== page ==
When it comes to measuring the effects of altitude Salazar was pretty blunt. Measuring Haematocrit and Heamoglobin are really just measures of hydration and therefore useless for measuring whether you actually got more red cells (Note: both measures are a ratio of solid matter to the liquid part of the blood so clearly any increase/decrease in plasma volume will have an impact on the ratio). He meaures the total red cell mass though didnt explain how or how frequently.

The altitude discussion wrapped up with George Gandy explaining how after a spell of training in Boulder, Colorado Jon Brown struggled to adjust to sea level race pace and had a disappointing London Marathon. And then he promptly turned to Alberto to ask if he had any insights into what might have gone wrong ! Top coach, always wanting to learn more. And the willingness to share experiences and lessons learned was a feature of the whole evening - and a stark contrast to what I often see with UK coaches trying to protect their precious knowledge from each other.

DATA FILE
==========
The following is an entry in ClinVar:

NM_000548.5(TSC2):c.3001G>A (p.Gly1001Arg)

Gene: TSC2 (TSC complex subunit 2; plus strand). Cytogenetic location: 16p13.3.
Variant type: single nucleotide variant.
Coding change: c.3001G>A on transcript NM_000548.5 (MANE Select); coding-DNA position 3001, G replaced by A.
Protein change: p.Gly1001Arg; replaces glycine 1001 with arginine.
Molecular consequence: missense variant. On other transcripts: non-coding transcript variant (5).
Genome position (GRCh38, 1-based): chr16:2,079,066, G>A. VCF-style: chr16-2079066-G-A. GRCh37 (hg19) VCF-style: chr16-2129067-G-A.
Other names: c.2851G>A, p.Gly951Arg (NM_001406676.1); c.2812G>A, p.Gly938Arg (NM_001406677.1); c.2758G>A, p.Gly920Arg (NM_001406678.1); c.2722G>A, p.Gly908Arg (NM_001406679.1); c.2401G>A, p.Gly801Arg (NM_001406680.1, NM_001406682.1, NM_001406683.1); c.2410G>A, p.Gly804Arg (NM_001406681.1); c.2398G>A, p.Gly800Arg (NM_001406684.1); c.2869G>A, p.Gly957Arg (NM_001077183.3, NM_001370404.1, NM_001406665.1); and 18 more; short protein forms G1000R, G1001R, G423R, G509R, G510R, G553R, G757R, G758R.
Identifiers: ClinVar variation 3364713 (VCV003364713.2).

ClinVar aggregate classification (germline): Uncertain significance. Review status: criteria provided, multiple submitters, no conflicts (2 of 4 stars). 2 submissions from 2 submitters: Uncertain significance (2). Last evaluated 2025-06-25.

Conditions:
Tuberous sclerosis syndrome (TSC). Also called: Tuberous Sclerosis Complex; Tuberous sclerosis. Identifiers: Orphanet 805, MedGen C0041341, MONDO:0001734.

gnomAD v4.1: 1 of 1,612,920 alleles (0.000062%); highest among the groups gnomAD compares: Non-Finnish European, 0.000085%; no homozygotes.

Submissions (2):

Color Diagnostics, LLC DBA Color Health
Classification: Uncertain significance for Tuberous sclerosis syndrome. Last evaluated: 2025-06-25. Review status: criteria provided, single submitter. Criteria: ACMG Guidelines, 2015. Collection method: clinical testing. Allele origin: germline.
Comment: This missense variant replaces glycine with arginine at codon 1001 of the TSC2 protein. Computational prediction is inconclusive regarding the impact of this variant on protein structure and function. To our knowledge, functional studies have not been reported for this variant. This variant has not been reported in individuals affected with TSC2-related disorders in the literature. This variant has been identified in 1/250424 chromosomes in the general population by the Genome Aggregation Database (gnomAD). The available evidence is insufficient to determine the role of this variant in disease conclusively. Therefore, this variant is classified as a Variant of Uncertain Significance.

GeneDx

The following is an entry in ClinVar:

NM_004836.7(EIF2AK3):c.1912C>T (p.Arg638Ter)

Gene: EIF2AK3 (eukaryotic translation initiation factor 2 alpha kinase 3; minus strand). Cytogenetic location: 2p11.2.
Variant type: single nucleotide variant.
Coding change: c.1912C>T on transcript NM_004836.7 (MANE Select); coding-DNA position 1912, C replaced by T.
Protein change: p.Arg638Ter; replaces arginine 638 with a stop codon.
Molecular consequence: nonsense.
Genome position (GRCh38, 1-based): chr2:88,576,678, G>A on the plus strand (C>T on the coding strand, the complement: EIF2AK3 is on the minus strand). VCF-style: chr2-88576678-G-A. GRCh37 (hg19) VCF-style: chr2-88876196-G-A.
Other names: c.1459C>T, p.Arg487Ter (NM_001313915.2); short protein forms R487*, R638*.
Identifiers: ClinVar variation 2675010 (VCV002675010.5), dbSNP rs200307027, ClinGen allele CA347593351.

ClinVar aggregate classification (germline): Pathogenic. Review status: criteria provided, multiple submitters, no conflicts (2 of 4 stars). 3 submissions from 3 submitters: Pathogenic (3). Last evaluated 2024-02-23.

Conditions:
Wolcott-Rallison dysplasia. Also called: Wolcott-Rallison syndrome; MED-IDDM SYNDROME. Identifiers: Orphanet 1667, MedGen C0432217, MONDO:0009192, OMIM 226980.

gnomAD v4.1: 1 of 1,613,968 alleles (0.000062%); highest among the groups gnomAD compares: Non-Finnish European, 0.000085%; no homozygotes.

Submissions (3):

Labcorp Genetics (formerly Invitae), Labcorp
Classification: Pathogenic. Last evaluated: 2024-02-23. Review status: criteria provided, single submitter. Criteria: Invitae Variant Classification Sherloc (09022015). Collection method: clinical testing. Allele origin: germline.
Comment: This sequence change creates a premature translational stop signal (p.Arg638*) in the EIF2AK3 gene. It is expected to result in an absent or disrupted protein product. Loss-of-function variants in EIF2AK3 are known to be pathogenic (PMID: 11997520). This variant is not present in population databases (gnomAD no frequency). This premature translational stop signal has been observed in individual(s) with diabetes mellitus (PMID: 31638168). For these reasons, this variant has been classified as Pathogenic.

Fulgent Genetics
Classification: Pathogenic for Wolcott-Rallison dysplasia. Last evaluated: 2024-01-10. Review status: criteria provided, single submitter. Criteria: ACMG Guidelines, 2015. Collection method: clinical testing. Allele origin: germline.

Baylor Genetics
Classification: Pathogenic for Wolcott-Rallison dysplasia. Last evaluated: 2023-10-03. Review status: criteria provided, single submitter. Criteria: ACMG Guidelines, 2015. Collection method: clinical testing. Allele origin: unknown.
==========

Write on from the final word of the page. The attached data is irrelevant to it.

The topic of altitude came up again on saturday at the England Athletics seminar on 'Tranistion from 10k to Marathon' which was the warm up act for the launch of the National Coach Development Programme (all event groups). Both Charlie Spedding and Richard Nerurkar trained in Kenya and America during their careers and felt that altitude was a key part of an endurance runners development though Charlie's advisor, Lindsay Dunn, had a different take on how to use altitude focusing on faster pace training with plenty of recovery rather as opposed to the bigger volume blocks that many athletes go for.

Part 1 - Reviving distance running
Part 2 - Progression


Francisco Javier Rosa said...

Love it man, really useful stuff . I am glad that you shared it for everyone to see.

Cheers from Germany.

Adrian Marriott said...

You are welcome !